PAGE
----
Case Report

Adenocarcinoma of the Esophagus: A Case of Solitary Metastasis to the Tongue

Gabriela M. Devries1, Hafiz S. Patwa1, Omer A. Hassan2, George Yacoub3 and Edward A. Levine4*
1Department of Otolaryngology, Wake Forest Baptist Medical Center, USA
2Department of Pathology, Wake Forest School of Medicine, USA
3Department of Hematology-Oncology, Wake Forest Baptist Health, USA
4Department of General Surgery, Wake Forest University Baptist Medical Center, USA

*Corresponding author: Edward A. Levine, Department of General Surgery, Wake Forest University Baptist Medical Center, USA

Published: 15 Oct, 2018
Cite this article as: Devries GM, Patwa HS, Hassan OA, Yacoub G, Levine EA. Adenocarcinoma of the Esophagus: A Case of Solitary Metastasis to the Tongue. Clin Surg. 2018; 3: 2162.


Malignant neoplasms that metastasize to the head and neck remain a rare occurrence. Metastatic lesions to the tongue are even more rarely encountered. The majority of the few reported cases have primary sites in the lung, breast, and kidney. Adenocarcinoma of the esophagus with isolated metastasis to the tongue is a unique occurrence with only a handful of cases with other extensive metastases ever reported. Herein we present the case of a patient with adenocarcinoma of the distal third esophagus who underwent a neoadjuvant therapy followed by margin negative esophageal resection, including negative lymph nodes, who subsequently presented with a solitary distant metastasis to the tongue.
Keywords: Esophageal adenocarcinoma; Solitary metastasis; Metastasis; Tongue


Esophageal cancer remains more common worldwide than in the United States (US), with esophageal cancer approximating 17,290 cancers diagnosed in the US in 2018 [1]. The majority of the cases seen in the US: these include adenocarcinoma (60%) and squamous cell carcinoma (40%) [1]. Both variants have similar 5 year survival rates ranging from 40% for localized tumor to 5% for metastatic cases. Common sites for distant metastasis include lung, lymph nodes, liver, bones, and adrenal glands. Nevertheless, metastasis to uncommon sites have been reported in small series and case reports. The head and neck was found to be the majority of uncommon sites accounting for 42% [4]. Herein, we present a case of adenocarcinoma originating in the distal esophagus with a solitary metastasis to the tongue and discuss management.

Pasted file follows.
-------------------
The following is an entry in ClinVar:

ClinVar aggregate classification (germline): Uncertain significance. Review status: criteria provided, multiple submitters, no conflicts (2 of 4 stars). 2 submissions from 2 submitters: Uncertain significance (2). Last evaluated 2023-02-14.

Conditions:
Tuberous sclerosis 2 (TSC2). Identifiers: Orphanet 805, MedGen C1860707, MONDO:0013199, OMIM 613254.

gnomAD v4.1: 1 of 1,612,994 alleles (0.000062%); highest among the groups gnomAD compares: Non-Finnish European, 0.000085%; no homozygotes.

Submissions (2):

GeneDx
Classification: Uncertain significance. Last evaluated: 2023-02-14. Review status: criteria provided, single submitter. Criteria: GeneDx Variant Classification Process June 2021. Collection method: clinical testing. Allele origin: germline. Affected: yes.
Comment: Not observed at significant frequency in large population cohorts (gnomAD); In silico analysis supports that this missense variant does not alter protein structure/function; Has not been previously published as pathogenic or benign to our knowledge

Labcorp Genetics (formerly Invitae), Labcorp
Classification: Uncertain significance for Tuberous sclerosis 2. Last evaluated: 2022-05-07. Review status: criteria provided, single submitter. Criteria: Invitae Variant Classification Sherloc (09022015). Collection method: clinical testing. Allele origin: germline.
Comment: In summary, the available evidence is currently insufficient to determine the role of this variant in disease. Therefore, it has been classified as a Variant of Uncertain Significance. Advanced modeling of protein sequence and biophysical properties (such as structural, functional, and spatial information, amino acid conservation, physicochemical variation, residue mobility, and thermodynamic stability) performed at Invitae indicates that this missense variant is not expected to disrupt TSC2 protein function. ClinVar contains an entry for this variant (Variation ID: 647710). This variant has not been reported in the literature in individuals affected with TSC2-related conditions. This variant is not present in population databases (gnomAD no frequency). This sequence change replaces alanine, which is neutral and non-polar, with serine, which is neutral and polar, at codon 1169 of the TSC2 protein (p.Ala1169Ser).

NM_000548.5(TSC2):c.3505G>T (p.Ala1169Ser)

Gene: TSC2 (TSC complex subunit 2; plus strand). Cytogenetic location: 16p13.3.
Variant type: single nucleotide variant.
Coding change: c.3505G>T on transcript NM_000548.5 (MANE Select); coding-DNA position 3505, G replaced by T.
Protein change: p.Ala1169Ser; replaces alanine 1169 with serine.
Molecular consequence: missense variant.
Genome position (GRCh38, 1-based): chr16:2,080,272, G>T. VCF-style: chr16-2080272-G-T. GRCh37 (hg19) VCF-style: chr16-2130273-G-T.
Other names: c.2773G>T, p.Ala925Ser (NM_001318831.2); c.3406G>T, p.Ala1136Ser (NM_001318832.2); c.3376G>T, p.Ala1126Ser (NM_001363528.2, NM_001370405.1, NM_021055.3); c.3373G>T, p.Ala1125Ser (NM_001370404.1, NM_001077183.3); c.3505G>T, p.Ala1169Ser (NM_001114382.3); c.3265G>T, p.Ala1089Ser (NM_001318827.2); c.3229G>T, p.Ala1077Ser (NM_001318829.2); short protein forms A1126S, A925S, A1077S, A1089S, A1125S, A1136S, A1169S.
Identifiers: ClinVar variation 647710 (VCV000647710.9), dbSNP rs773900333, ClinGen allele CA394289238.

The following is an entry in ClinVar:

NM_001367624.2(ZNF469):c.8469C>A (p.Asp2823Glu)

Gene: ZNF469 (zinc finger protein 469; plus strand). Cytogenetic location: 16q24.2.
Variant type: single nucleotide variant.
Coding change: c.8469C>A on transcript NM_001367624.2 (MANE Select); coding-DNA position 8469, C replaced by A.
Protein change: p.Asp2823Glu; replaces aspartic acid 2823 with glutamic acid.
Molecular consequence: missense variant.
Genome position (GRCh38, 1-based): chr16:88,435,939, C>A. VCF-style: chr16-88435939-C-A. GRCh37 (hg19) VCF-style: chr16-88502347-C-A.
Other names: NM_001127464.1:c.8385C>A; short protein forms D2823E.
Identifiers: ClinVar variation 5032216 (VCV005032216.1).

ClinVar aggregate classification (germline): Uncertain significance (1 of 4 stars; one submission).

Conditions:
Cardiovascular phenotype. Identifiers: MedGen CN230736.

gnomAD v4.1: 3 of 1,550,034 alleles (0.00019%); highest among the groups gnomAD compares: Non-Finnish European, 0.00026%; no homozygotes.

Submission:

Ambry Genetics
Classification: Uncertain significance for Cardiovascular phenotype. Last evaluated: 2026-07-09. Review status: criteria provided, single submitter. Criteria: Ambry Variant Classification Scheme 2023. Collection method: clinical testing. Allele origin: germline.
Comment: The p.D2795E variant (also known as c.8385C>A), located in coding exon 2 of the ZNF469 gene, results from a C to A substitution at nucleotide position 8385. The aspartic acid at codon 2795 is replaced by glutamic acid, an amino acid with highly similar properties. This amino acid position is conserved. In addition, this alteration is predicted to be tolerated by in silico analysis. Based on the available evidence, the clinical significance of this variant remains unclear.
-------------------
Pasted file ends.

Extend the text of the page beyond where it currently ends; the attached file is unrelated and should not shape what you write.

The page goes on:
Case Presentation

The patient is a 60 year old male initially presented to the otolaryngology clinic with a history of left lateral tongue pain. His past medical history is significant for gastro esophageal reflux, hypertension, diverticulitis, and esophageal adenocarcinoma diagnosed 6 months prior. He denies prior tobacco or alcohol use. He was diagnosed with esophageal adenocarcinoma located in the lower third of the esophagus which was confirmed on computed tomography (CT) scan with 32 cm to 42 cm crossing the GE junction (Figure 1), uT3N2 on EUS. He had a Positron Emission Tomography (PET) scan (Figure 2) to complete staging which found no distant metastases. He underwent preoperative radiation therapy- 50.4 Gray in 28 fractions with concurrent carboplatin and taxol (5 cycles). Two months after the completion of chemotherapy and radiation, he underwent a thoracoscopy assisted transhiatal esophagogastrectomy and pyloroplasty; his postoperative course was unremarkable with final pathology showing yT2N0M0 stage 1 disease. He recovered well from these therapies. On follow up a few months after the esophagogastrectomy he was found to have a 7 mm × 7 mm, left lateral tongue mass with an overlying clean ulceration that was biopsied revealing normal cellular architecture. The patient then returned to clinic 1 month later with increasing tongue pain and dysphagia. Upon examination, the previously clean ulceration had changed to an exophytic lesion (Figure 3). A biopsy was taken at this time with pathology revealing adenocarcinoma consistent with prior primary esophageal adenocarcinoma. He then underwent a repeat PET that revealed an isolated lesion to the left lateral tongue. The patient then underwent a partial glossectomy which revealed tumor with positive inferior margin from original operative specimen. Patient was then taken back for a re-excision and skin graft placement a few days later and adequate negative margins were obtained at that time. Histopathology from partial glossectomy revealed Invasive adenocarcinoma; moderately differentiated (Figure 4). Tumor morphology was consistent with a metastasis from the known primary esophageal adenocarcinoma with perineural invasion. This was found to also be positive for HER-2 by immunohistochemical staining. This case was then presented at a multi-disciplinary meeting. It was discussed that this rapid recurrence after the esophagectomy, suggests the risk of recurrence in another site is significant. There is limited data regarding adjuvant therapy in this situation, but adjuvant chemotherapy now was selected. Chemotherapy was extrapolated from FOLFOX trials although. After a second medical oncology opinion agreed with proceeding with FOLFOX with the addition of trastuzumab [8,9], which the patient is receiving at the time of writing this report.